John Collier took this photo of the civilian pilots — known as ‘flying minutemen’– in June 1943 at the Civil Air Patrol base in Trenton, Maine.
The Maine base was home to the Coastal Patrol during World War II, one of 21 bases stretched along the East Coast to Lantana, Fla. Volunteers patrolled the waters off Maine searching for enemy U-boats and escorting merchant ships. It was a full-time job, and dangerous. More than 90 Coastal Patrol planes overall were lost, and 26 men drowned or died from exposure.
Not all flying minutemen were pilots; they were also mechanics, radio operators and office staff. Some pilots — like Cpl. Gladys M. Pier in Maine — were women. They generally used their own planes, and starting in the summer of 1942 carried small bombs and depth charges to attack Nazi submarines. Two kills of German subs were reported.
From March 5, 1942 to August 31, 1943, the Coastal Patrol flew 86,865 missions, reported 91 ships in distress, reported 17 floating mines and rescued 363 survivors of U-boat attacks.
Guy Gannett, who owned a Maine newspaper chain, was one of the architects of the Civil Air Patrol, which began just before Pearl Harbor was bombed in December 1941.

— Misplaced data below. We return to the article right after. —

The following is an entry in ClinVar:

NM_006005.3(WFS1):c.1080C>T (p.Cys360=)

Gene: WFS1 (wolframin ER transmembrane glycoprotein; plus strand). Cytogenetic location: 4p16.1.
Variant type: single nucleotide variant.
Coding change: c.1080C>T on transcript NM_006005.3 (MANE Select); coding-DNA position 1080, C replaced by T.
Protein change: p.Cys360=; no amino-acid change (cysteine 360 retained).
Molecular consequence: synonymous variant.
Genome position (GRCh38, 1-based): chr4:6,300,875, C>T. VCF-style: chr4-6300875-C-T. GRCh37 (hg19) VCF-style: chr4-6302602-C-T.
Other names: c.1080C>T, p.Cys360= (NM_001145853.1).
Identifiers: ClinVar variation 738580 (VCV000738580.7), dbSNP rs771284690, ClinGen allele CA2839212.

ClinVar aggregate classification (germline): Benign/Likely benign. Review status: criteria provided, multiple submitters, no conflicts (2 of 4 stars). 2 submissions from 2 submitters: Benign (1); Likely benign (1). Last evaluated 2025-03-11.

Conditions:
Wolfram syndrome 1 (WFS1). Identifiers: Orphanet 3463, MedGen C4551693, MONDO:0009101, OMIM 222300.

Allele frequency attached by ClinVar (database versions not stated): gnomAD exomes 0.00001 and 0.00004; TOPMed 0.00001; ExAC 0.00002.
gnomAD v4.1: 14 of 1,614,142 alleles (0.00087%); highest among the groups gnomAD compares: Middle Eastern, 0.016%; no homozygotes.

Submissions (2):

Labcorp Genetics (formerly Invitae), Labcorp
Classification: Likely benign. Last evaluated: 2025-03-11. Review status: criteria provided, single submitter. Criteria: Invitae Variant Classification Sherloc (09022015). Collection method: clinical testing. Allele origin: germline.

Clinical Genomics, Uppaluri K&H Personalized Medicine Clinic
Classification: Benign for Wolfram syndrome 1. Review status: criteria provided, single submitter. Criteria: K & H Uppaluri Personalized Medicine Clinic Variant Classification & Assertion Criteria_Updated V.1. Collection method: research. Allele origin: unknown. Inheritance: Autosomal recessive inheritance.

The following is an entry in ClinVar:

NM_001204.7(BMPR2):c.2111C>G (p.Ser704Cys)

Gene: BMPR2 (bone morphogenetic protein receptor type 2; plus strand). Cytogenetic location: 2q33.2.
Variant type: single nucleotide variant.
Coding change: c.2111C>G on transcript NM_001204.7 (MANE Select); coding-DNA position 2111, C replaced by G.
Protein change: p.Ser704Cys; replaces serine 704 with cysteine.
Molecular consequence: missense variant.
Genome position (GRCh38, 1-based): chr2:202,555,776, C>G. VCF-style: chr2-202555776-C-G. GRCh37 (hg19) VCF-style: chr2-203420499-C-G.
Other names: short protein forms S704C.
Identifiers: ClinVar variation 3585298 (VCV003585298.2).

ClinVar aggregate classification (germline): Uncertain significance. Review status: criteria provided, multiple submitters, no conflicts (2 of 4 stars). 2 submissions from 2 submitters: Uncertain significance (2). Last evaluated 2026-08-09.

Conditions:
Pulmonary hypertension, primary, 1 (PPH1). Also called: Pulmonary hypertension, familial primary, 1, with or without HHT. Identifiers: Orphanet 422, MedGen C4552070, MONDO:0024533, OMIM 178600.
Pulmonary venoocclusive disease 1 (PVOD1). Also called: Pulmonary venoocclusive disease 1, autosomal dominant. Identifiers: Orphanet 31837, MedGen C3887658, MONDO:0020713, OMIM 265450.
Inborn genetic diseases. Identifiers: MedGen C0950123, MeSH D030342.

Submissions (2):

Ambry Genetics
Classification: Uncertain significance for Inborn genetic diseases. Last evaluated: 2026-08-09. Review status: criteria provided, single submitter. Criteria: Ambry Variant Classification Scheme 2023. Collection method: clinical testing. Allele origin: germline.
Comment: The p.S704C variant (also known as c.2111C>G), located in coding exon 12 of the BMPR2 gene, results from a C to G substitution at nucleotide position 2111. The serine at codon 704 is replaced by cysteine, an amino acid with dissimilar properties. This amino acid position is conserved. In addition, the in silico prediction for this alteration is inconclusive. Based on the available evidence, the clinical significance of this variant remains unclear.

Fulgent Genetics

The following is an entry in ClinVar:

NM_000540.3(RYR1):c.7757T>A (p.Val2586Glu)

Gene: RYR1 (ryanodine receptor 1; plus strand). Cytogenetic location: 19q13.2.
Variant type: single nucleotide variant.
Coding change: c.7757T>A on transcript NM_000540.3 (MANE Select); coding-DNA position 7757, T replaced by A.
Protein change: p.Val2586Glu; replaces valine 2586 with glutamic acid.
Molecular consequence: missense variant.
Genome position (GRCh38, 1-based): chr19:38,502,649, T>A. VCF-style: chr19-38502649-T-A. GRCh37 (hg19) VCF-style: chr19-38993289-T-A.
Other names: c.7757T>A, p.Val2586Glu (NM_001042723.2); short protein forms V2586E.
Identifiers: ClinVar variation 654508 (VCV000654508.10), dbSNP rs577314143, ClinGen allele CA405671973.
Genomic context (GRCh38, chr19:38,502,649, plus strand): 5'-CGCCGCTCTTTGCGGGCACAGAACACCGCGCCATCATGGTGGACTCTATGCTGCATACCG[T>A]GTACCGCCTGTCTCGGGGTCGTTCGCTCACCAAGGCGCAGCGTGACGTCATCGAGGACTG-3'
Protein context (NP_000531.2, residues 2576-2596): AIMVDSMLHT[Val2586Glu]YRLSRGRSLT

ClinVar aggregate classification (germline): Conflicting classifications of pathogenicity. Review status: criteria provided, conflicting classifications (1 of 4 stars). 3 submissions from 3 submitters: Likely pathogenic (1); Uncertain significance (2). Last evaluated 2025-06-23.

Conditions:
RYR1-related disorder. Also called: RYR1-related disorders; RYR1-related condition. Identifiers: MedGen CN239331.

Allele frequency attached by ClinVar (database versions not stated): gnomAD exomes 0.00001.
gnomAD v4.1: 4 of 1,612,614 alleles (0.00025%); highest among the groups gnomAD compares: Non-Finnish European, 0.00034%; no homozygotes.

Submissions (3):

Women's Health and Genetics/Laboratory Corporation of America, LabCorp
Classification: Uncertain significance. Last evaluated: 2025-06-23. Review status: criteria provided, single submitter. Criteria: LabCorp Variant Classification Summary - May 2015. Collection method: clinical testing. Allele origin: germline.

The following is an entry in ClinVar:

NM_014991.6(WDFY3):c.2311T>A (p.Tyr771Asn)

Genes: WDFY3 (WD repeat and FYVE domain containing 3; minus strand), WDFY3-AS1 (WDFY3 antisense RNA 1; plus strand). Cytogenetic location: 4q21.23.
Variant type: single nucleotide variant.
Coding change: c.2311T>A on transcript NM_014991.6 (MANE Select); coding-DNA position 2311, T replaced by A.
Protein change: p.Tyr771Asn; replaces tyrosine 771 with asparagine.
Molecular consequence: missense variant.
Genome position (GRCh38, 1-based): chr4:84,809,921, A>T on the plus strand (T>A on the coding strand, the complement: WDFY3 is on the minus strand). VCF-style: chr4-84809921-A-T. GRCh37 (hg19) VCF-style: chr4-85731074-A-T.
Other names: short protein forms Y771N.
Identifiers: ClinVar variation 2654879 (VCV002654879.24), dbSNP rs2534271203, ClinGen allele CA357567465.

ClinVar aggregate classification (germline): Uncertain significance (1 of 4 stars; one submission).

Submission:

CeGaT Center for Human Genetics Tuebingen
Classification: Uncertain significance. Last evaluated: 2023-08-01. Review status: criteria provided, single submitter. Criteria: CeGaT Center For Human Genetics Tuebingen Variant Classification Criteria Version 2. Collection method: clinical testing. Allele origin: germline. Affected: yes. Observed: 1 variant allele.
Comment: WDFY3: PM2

On June 13, 1942, the Office of War Information was created to inspire patriotism and support for World War II. Documentary photographers from the Farm Security Administration were transferred to the OWI. The OWI produced films, texts, photographs, radio programs and posters featuring subjects such as defense manufacturing, training for war work, women in the workforce, patriotic celebrations and the armed forces.
For more historic photos of Civil Air Patrol Base #20, click here.
I noticed there is actually a WW2 CAP cadet fight training manual on Ebay at the moment, which once belonged to a St. Johnsbury, Vermont, CAP cadet.
[…] one-fifth of which were women. Pilots in small, privately owned aircraft patrolled the coast from bases stretching from Trenton, Maine, to Lantana, […]
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